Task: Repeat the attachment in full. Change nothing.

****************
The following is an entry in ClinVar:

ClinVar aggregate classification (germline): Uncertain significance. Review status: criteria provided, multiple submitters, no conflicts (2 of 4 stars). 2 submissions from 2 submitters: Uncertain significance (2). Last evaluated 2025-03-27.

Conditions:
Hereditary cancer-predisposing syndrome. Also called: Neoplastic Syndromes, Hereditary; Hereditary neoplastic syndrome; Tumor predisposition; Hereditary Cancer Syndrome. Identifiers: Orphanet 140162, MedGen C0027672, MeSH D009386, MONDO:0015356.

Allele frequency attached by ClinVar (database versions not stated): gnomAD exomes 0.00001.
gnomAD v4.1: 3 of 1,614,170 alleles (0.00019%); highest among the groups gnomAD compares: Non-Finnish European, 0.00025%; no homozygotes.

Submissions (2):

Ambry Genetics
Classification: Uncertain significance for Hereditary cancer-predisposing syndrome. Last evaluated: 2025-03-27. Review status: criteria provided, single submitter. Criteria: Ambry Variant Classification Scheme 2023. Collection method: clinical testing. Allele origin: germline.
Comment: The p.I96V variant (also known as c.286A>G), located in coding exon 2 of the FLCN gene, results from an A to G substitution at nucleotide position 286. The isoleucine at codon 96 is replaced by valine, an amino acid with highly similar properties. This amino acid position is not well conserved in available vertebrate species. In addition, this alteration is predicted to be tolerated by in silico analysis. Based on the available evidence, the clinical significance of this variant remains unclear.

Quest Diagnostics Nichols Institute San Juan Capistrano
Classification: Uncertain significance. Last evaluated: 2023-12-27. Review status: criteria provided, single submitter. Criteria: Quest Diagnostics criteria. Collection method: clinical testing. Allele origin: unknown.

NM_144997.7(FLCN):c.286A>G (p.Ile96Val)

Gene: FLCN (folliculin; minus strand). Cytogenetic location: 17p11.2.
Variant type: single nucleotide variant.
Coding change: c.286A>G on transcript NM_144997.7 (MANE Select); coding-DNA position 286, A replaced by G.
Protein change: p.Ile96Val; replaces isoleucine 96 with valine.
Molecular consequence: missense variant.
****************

The following is an entry in ClinVar:

ClinVar aggregate classification (germline): Uncertain significance. Review status: criteria provided, multiple submitters, no conflicts (2 of 4 stars). 2 submissions from 2 submitters: Uncertain significance (2). Last evaluated 2025-03-27.

Conditions:
Hereditary cancer-predisposing syndrome. Also called: Neoplastic Syndromes, Hereditary; Hereditary neoplastic syndrome; Tumor predisposition; Hereditary Cancer Syndrome. Identifiers: Orphanet 140162, MedGen C0027672, MeSH D009386, MONDO:0015356.

Allele frequency attached by ClinVar (database versions not stated): gnomAD exomes 0.00001.
gnomAD v4.1: 3 of 1,614,170 alleles (0.00019%); highest among the groups gnomAD compares: Non-Finnish European, 0.00025%; no homozygotes.

Submissions (2):

Ambry Genetics
Classification: Uncertain significance for Hereditary cancer-predisposing syndrome. Last evaluated: 2025-03-27. Review status: criteria provided, single submitter. Criteria: Ambry Variant Classification Scheme 2023. Collection method: clinical testing. Allele origin: germline.
Comment: The p.I96V variant (also known as c.286A>G), located in coding exon 2 of the FLCN gene, results from an A to G substitution at nucleotide position 286. The isoleucine at codon 96 is replaced by valine, an amino acid with highly similar properties. This amino acid position is not well conserved in available vertebrate species. In addition, this alteration is predicted to be tolerated by in silico analysis. Based on the available evidence, the clinical significance of this variant remains unclear.

Quest Diagnostics Nichols Institute San Juan Capistrano
Classification: Uncertain significance. Last evaluated: 2023-12-27. Review status: criteria provided, single submitter. Criteria: Quest Diagnostics criteria. Collection method: clinical testing. Allele origin: unknown.

NM_144997.7(FLCN):c.286A>G (p.Ile96Val)

Gene: FLCN (folliculin; minus strand). Cytogenetic location: 17p11.2.
Variant type: single nucleotide variant.
Coding change: c.286A>G on transcript NM_144997.7 (MANE Select); coding-DNA position 286, A replaced by G.
Protein change: p.Ile96Val; replaces isoleucine 96 with valine.
Molecular consequence: missense variant.